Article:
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COP15: Nations reach 'historic' deal to protect nature at Montreal summit

COP15   -  
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Ryan Remiorz/AP


Countries adopted a historic deal to reverse decades of environmental destruction threatening the world's species and ecosystems at a marathon UN biodiversity summit in Montreal, Canada early Monday.

Some of the points the main points of the agreement include maintaining, enhancing and restoring ecosystems, including halting species extinction and maintaining genetic diversity. The "Sustainable use" of biodiversity - essentially ensuring that species and habitats can provide the services they provide for humanity, such as food and clean water was also agreed. And ensuring that the benefits of resources from nature, like medicines that come from plants, are shared fairly and equally and that indigenous peoples' rights are protected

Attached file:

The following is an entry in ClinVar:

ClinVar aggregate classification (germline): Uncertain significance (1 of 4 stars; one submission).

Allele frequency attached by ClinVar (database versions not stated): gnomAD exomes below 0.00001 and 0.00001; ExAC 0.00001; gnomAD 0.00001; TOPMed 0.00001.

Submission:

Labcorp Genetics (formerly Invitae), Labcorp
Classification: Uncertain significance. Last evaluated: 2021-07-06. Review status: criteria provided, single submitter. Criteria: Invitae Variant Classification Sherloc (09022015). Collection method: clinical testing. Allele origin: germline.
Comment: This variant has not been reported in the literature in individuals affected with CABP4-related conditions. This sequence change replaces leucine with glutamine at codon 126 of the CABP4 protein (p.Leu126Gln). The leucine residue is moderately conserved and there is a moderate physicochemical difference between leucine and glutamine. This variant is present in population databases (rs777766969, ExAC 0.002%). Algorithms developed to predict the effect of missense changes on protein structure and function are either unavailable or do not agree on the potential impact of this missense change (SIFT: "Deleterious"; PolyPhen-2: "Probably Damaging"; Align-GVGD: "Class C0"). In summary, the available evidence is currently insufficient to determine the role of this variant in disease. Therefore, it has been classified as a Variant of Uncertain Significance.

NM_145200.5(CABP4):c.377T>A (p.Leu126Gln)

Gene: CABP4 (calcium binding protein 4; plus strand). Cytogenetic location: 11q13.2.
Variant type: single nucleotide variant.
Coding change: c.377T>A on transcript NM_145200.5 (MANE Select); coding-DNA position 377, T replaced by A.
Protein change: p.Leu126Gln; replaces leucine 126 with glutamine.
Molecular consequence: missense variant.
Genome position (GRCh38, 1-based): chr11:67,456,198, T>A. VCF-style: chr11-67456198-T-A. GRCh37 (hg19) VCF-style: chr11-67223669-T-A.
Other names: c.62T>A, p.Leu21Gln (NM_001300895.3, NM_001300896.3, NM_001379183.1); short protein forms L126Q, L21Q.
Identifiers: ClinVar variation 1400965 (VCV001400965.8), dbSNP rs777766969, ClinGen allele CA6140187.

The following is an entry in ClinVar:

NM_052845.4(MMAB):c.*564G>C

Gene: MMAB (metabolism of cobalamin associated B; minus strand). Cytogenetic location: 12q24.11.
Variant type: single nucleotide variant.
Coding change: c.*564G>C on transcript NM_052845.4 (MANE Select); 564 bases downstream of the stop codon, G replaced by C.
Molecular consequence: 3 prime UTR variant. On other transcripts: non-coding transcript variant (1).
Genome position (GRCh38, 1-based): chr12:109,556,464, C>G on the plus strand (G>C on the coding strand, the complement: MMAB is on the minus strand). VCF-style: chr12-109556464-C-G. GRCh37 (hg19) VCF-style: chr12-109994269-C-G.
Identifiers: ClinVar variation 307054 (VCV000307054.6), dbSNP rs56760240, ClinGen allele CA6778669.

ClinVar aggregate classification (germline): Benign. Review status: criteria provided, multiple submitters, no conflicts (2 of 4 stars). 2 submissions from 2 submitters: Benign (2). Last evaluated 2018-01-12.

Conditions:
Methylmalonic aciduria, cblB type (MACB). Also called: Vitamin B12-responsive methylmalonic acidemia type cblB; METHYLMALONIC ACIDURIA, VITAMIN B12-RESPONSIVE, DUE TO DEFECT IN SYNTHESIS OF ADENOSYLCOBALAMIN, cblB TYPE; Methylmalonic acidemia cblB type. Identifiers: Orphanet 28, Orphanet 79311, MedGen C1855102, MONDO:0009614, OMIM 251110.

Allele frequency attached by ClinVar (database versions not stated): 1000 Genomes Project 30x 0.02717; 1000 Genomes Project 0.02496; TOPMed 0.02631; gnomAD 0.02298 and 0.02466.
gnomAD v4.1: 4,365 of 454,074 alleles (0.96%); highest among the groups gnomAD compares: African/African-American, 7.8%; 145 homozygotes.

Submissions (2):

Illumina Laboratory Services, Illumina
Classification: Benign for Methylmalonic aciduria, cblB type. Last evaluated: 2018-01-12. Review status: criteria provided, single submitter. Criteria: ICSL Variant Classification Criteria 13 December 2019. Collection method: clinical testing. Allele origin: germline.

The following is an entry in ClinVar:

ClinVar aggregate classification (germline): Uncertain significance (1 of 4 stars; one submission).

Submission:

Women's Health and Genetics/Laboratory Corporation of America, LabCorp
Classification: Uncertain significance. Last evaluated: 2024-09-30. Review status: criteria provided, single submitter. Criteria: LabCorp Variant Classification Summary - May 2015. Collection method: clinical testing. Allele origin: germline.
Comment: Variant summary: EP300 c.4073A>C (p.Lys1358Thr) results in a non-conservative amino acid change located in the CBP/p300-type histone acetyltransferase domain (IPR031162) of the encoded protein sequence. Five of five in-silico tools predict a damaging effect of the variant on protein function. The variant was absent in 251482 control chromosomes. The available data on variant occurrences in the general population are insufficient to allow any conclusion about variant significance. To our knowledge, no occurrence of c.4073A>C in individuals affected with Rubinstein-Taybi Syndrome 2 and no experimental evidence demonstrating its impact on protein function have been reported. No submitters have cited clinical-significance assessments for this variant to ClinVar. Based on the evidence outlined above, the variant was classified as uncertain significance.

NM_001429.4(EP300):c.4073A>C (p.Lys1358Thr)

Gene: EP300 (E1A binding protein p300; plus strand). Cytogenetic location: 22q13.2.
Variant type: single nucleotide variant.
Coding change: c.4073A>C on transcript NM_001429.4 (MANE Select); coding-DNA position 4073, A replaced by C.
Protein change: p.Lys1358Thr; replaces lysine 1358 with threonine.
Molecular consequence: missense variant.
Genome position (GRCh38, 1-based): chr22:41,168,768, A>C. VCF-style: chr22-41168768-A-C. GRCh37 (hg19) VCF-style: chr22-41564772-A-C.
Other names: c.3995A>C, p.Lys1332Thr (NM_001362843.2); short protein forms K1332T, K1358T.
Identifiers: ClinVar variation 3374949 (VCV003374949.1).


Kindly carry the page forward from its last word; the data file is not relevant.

China, which holds the presidency of the COP15, thought it had found a consensus on a compromise text presented on Sunday morning, which included progress on the areas to be protected and on the release of new financial resources for southern countries.

A plenary session had been convened at the end of the day to adopt this "peace pact with nature", which the planet sorely needs to stop the destruction of biodiversity and its resources essential to humanity.

But this has been constantly postponed since then. According to sources close to the negotiations, the Chinese presidency has multiplied the bilateral meetings in the evening.

Some countries of the South, including the Democratic Republic of Congo, continue to demand more financial means from rich countries to give their final approval.

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